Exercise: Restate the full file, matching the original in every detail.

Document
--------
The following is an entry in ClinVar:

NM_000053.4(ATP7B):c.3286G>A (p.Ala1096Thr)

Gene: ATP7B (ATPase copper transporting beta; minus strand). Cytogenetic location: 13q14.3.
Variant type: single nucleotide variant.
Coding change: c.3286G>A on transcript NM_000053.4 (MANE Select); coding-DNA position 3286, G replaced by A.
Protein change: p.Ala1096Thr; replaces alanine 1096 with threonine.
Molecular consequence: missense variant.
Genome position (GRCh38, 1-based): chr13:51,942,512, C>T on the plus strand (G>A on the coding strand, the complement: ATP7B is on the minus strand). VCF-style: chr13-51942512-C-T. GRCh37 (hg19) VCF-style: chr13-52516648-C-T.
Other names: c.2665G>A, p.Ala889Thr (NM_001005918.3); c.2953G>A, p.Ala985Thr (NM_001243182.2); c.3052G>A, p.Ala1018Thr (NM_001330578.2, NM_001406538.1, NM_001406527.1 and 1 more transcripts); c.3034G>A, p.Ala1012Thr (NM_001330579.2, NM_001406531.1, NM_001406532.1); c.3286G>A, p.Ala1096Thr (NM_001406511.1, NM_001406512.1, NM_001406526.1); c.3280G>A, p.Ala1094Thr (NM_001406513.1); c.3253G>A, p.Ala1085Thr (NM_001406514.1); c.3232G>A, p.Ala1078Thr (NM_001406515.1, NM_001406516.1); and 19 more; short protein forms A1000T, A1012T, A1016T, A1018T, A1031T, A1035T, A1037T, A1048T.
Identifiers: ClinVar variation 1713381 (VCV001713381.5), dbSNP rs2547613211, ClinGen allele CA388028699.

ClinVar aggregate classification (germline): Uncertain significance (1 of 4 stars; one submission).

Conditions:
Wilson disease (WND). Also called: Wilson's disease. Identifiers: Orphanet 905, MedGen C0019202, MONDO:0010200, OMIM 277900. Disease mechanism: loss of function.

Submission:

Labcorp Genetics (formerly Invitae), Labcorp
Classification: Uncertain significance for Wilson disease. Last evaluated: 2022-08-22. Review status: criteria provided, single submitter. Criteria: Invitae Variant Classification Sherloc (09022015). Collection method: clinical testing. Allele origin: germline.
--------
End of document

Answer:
The following is an entry in ClinVar:

NM_000053.4(ATP7B):c.3286G>A (p.Ala1096Thr)

Gene: ATP7B (ATPase copper transporting beta; minus strand). Cytogenetic location: 13q14.3.
Variant type: single nucleotide variant.
Coding change: c.3286G>A on transcript NM_000053.4 (MANE Select); coding-DNA position 3286, G replaced by A.
Protein change: p.Ala1096Thr; replaces alanine 1096 with threonine.
Molecular consequence: missense variant.
Genome position (GRCh38, 1-based): chr13:51,942,512, C>T on the plus strand (G>A on the coding strand, the complement: ATP7B is on the minus strand). VCF-style: chr13-51942512-C-T. GRCh37 (hg19) VCF-style: chr13-52516648-C-T.
Other names: c.2665G>A, p.Ala889Thr (NM_001005918.3); c.2953G>A, p.Ala985Thr (NM_001243182.2); c.3052G>A, p.Ala1018Thr (NM_001330578.2, NM_001406538.1, NM_001406527.1 and 1 more transcripts); c.3034G>A, p.Ala1012Thr (NM_001330579.2, NM_001406531.1, NM_001406532.1); c.3286G>A, p.Ala1096Thr (NM_001406511.1, NM_001406512.1, NM_001406526.1); c.3280G>A, p.Ala1094Thr (NM_001406513.1); c.3253G>A, p.Ala1085Thr (NM_001406514.1); c.3232G>A, p.Ala1078Thr (NM_001406515.1, NM_001406516.1); and 19 more; short protein forms A1000T, A1012T, A1016T, A1018T, A1031T, A1035T, A1037T, A1048T.
Identifiers: ClinVar variation 1713381 (VCV001713381.5), dbSNP rs2547613211, ClinGen allele CA388028699.

ClinVar aggregate classification (germline): Uncertain significance (1 of 4 stars; one submission).

Conditions:
Wilson disease (WND). Also called: Wilson's disease. Identifiers: Orphanet 905, MedGen C0019202, MONDO:0010200, OMIM 277900. Disease mechanism: loss of function.

Submission:

Labcorp Genetics (formerly Invitae), Labcorp
Classification: Uncertain significance for Wilson disease. Last evaluated: 2022-08-22. Review status: criteria provided, single submitter. Criteria: Invitae Variant Classification Sherloc (09022015). Collection method: clinical testing. Allele origin: germline.